By: Lynn Elber/AP
Ry Russo-Young knew she had a story worth hearing, but it was one she was struggling to tell.
As a youngster, Russo-Young was at the heart of a legal fight that drew headlines in 1990s America: The two mothers who raised her in New York, including one biological parent, were being sued by the California sperm donor for paternity rights.
The movie that she envisioned for a decade wasn’t jelling for the filmmaker and TV director. Russo-Young ultimately found her voice — and those of others involved in the painful chapter — in “Nuclear Family,” a three-part HBO docuseries starting Sunday (10 p.m. EDT).
“I couldn’t get to a fictional version of the story that I felt was truthful,” Russo-Young said. “It wasn’t until two years ago, when I had one child and I was pregnant with my second child, that something clicked for me and I decided to make it into a documentary.
“And that was when it felt like all the pieces came into place,” said Russo-Young, whose festival award-winning films include 2009′s “You Won’t Miss Me.”
The result is a documentary that’s both movingly intimate and a harsh reminder of America just a few decades ago, when LGBTQ people faced institutionalized and casual discrimination and hostility. Lesbian parenthood was a hope, not reality.
Russo-Young is both guide and participant in “Nuclear Family.” She offers her own memories and reflections and interviews her parents, Sandy Russo and Robin Young, along with others who became enmeshed in the dispute that remains a haunting memory.
She recounted approaching Cris Arguedas, who introduced Russo and Young to her friend Tom Steel, the sperm donor. When Steel pursued the lawsuit, Russo and Young cut off contact with Arguedas.
“‘I’ve been waiting for 30 years for you to come find me, and here’s what I have to say,’” Russo-Young recalled Arguedas saying. “She spoke for three hours. She cares deeply about what happened.”
Dan Cogan, the producer of “Nuclear Family,” said he was impressed at the start with the “extraordinary story” that director Russo-Young outlined for him, and what she achieved.
“She was able to balance really being honest with these personal emotions, and being able to craft them in the form of the story as if she didn’t have skin in the game,” said Cogan, an Oscar-winner for the 2017 documentary “Icarus.”
The film includes a wealth of home movies, news clips and footage shot in 1999 for a PBS documentary, “Our House,” about children of gay and lesbian parents — including a precocious, 16-year-old Russo-Young.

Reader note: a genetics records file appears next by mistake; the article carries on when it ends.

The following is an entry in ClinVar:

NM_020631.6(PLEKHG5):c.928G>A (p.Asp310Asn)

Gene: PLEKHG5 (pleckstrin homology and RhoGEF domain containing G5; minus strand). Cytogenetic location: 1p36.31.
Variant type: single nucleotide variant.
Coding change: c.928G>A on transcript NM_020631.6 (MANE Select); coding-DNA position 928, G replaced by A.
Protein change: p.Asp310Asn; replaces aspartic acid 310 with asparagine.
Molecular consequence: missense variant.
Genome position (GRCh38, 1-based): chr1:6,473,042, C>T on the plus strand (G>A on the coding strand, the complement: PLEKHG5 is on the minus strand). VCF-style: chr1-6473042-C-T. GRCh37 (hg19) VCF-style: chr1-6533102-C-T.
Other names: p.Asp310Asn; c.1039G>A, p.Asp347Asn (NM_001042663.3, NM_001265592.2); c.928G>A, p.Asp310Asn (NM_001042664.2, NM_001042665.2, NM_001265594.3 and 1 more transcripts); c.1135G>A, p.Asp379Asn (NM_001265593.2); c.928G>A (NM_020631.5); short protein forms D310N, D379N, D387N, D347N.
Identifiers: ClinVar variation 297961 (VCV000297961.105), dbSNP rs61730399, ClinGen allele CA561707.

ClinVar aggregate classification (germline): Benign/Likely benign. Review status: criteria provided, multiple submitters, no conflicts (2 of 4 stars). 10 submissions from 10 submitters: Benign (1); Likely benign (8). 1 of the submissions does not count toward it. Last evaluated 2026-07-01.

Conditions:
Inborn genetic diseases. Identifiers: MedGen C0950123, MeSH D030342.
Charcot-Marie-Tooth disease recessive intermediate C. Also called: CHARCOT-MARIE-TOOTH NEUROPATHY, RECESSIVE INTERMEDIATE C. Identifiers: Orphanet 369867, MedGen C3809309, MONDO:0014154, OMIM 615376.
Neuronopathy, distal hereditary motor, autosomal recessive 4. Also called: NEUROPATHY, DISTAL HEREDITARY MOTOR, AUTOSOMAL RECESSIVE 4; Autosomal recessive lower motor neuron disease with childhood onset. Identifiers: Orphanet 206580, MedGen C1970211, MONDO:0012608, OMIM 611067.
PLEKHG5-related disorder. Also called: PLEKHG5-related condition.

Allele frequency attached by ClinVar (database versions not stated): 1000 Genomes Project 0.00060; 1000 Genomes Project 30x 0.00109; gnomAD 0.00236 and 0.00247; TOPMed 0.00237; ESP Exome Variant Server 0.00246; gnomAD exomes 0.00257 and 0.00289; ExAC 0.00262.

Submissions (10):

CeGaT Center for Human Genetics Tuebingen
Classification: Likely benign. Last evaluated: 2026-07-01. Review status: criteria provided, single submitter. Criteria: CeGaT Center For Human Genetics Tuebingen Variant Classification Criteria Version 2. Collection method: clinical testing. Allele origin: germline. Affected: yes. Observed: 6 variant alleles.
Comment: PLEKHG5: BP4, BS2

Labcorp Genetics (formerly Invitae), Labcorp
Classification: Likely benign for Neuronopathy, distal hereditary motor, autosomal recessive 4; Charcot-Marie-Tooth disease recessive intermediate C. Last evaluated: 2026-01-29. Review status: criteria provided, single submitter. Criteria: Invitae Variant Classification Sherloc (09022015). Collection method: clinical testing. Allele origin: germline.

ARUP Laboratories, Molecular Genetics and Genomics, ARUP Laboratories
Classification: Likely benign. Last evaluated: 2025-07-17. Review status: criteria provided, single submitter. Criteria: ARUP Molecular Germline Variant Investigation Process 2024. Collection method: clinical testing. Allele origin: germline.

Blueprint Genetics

“Nuclear Family” begins with what the director said is the story her mothers have been “telling me my entire life,” about their longing to have children and her conception, made possible by the spread of information about self-insemination (yes, turkey basters were a thing ).
“Artificial insemination in a doctor’s office, which protected the children of a married couple using a known donor was barred,” New York attorney Bonnie Rabin, who served as Russo-Young’s law guardian in the dispute, said in an email. “Sperm banks were unavailable to lesbians as a couple, and sometimes to single women. Surrogacy was a crime.”
Russo and Young had one donor for their first child, daughter Cade, and Steel for their second. They chose gay men because they were considered supportive of lesbian motherhood, and both were in California, distant from the children’s East Coast home.
Both donors were expected to be uninvolved with the children unless, Russo and Young said, the girls expressed an interest in meeting them. When they did, the mothers took them for occasional visits.
Russo-Young was 9 years old in 1991 when Steel, a prominent civil rights attorney, filed the suit, and 13 when the fight ended. Steel won a court victory but ultimately dropped the case after Russo and Young pursued an appeal. Steel died of complications from HIV AIDS in 1998, at age 48.
“It is incredibly sad what families like the Russo-Young family endured” before the 2015 U.S. Supreme Court ruling that same-sex couples may exercise the fundamental right to marry, said Emily C. Baker, a family law attorney practicing in Washington, D.C., and Virginia.
While donor laws vary from state to state, they have evolved because of court actions and legislation and “as a general rule, their situation would have been very different if it happened today,” Baker said. Sperm or egg recipients know to have “a donor agreement in place to make sure that the intentions of all parties are clear from the start.”
For Russo-Young, the series proved a way to understand her past, including the contradictory feelings she holds toward Steel.
“After years of telling my story in the legal system and to the press, the making of ‘Nuclear Family’ allowed me to clarify this pivotal chapter of my life and tell my own version of the story,” she said. But the series also has a broader purpose.
“I was only going to tell the story if I felt it has meaning for the world at large. My hope was that by being specific, we could tap into something very universal about families love, loyalty, loss,” she said. “I also felt that the story of the gay family from this renegade culture to mainstream acceptance, that history hadn’t really been told.”
Her sons, with husband Colin Spoelman, represent how much has changed.
″“The thing that I love is that my almost 5-year-old has never asked me why he has two grandmothers. He knows Nana and Grandma and he loves them, and that is normal.”